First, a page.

My research explores the interpretable application of statistics in the field of radiomics, a rapidly growing area of medical research, specifically in that of cancer. Radiomics is the process of mining large amounts of data from images and using the collected information to help make clinical decisions or to classify lesions, such as discriminating between malignant tumors and benign lesions. There are many different parts to this field, ranging from collecting the information to using it in statistical models. The feature sets collected are typically massive in size and scope, and my research both addresses the creation of new features to add to the radiomic feature space and building interpretable models for classification that take the reliability and robustness of the features in to account.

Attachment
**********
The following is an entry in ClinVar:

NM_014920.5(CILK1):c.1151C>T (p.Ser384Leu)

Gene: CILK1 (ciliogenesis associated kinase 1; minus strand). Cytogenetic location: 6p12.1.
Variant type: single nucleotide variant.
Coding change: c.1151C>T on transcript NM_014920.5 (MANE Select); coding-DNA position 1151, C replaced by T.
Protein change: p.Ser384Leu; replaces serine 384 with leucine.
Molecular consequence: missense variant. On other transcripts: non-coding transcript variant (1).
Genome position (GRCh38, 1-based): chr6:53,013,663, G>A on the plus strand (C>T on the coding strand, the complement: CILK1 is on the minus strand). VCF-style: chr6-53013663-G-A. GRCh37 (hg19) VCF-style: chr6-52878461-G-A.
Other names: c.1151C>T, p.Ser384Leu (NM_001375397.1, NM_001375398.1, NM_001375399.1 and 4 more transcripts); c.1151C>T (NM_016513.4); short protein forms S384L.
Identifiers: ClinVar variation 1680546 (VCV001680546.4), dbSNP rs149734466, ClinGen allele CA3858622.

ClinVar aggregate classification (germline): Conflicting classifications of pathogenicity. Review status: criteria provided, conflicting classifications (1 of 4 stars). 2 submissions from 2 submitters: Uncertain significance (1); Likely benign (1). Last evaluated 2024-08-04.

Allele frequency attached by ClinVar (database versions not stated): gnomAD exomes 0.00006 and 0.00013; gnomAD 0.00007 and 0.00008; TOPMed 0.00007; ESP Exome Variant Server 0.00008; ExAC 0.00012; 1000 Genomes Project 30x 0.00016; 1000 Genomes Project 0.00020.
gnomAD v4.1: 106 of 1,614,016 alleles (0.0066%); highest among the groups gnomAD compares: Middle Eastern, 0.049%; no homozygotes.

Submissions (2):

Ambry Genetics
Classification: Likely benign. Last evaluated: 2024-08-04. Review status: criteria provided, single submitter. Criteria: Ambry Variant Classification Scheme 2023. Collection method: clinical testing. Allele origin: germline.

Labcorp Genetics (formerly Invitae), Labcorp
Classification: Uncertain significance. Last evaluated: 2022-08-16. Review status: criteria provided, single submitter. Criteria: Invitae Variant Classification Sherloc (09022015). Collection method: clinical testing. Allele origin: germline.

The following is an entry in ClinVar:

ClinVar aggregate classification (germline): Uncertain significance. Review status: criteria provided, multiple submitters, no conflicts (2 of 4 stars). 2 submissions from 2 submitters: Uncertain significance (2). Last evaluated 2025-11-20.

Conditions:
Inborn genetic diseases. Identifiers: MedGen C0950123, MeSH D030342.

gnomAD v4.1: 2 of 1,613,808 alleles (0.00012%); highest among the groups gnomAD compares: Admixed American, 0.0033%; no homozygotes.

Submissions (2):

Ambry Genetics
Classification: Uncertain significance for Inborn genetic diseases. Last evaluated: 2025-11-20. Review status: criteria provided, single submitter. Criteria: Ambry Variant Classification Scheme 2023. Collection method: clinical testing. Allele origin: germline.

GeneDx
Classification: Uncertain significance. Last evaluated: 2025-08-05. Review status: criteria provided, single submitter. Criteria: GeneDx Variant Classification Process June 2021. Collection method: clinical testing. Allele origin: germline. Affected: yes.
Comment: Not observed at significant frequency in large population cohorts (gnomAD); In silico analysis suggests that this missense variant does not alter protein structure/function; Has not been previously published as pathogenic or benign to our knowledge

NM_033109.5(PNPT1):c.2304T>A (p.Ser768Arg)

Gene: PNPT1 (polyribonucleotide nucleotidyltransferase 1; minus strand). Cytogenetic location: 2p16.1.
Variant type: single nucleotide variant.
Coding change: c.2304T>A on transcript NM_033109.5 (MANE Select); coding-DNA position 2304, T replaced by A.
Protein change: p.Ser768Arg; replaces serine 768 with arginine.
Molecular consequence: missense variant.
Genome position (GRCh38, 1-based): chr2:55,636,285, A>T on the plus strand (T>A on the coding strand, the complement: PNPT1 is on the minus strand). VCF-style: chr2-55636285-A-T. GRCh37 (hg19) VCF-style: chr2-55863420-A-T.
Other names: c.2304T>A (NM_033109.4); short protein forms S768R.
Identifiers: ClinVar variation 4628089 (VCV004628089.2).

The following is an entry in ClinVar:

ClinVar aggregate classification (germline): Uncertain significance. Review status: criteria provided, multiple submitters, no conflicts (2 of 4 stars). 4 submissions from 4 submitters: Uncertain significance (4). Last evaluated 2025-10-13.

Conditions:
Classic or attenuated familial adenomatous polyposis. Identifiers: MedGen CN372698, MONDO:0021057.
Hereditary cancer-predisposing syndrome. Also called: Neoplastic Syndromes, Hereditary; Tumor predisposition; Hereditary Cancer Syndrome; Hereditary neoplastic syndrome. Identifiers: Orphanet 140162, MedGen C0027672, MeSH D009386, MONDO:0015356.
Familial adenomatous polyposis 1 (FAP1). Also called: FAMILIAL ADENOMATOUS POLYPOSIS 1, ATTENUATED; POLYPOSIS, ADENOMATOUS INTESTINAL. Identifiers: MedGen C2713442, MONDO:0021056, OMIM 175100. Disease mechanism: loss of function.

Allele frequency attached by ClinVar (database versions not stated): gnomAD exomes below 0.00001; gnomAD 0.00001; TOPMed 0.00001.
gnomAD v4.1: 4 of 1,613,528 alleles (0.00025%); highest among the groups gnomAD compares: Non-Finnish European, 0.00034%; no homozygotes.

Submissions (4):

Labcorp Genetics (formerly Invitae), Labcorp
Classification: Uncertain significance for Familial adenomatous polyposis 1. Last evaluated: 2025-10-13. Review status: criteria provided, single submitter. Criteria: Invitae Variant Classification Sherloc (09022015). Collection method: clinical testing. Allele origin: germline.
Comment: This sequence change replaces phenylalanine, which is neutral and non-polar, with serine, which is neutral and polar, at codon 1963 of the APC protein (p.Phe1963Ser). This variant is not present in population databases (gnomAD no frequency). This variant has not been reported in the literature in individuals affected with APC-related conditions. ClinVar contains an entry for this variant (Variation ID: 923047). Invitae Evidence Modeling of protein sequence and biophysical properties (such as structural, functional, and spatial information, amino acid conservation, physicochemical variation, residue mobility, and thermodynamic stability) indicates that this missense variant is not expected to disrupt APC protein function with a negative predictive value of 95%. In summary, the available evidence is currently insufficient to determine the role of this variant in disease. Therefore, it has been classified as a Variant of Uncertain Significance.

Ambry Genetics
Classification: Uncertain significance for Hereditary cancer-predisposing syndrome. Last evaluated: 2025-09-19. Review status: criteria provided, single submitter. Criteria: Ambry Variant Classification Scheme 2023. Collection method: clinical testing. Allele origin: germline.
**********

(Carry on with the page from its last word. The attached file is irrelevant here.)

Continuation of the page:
- Cremaschi, A., Argiento, R., Shoemaker, K., Peterson, C.B. and Vannucci M. (2019). Hierarchical Normalized Completely Random Measures for Robust Graphical Modeling. Bayesian Analysis, 14(4), 1271-1301.
- Shoemaker, K., Hobbs, B., Bharath, K., Ng, C., Baladandayuthapani, V. (2018). Tree-based Methods for Characterizing Tumor Density Heterogeneity. Pacific Symposium on Biocomputing. 23:216-227
2018 – “Hierarchical Normalized Completely Random Measures for Robust Graphical Modeling," Honorable Mention, ISBA Lindley Prize